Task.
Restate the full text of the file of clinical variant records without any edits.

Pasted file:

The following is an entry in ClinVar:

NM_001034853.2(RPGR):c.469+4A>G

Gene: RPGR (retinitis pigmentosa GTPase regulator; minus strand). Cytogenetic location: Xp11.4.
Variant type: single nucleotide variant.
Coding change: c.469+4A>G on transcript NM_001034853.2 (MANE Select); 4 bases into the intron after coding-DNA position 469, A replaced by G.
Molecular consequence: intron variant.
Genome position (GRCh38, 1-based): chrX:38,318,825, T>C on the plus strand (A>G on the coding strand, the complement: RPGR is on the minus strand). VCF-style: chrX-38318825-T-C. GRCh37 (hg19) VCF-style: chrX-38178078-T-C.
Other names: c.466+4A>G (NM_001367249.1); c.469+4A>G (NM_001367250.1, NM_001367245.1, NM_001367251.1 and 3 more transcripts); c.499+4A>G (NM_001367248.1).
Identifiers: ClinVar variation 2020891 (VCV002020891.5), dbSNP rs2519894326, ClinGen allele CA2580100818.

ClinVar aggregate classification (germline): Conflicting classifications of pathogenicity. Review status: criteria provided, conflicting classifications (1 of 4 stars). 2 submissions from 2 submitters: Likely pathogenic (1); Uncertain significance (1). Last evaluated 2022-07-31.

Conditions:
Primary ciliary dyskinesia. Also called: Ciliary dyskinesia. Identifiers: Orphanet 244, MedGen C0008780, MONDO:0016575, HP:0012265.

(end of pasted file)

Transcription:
The following is an entry in ClinVar:

NM_001034853.2(RPGR):c.469+4A>G

Gene: RPGR (retinitis pigmentosa GTPase regulator; minus strand). Cytogenetic location: Xp11.4.
Variant type: single nucleotide variant.
Coding change: c.469+4A>G on transcript NM_001034853.2 (MANE Select); 4 bases into the intron after coding-DNA position 469, A replaced by G.
Molecular consequence: intron variant.
Genome position (GRCh38, 1-based): chrX:38,318,825, T>C on the plus strand (A>G on the coding strand, the complement: RPGR is on the minus strand). VCF-style: chrX-38318825-T-C. GRCh37 (hg19) VCF-style: chrX-38178078-T-C.
Other names: c.466+4A>G (NM_001367249.1); c.469+4A>G (NM_001367250.1, NM_001367245.1, NM_001367251.1 and 3 more transcripts); c.499+4A>G (NM_001367248.1).
Identifiers: ClinVar variation 2020891 (VCV002020891.5), dbSNP rs2519894326, ClinGen allele CA2580100818.

ClinVar aggregate classification (germline): Conflicting classifications of pathogenicity. Review status: criteria provided, conflicting classifications (1 of 4 stars). 2 submissions from 2 submitters: Likely pathogenic (1); Uncertain significance (1). Last evaluated 2022-07-31.

Conditions:
Primary ciliary dyskinesia. Also called: Ciliary dyskinesia. Identifiers: Orphanet 244, MedGen C0008780, MONDO:0016575, HP:0012265.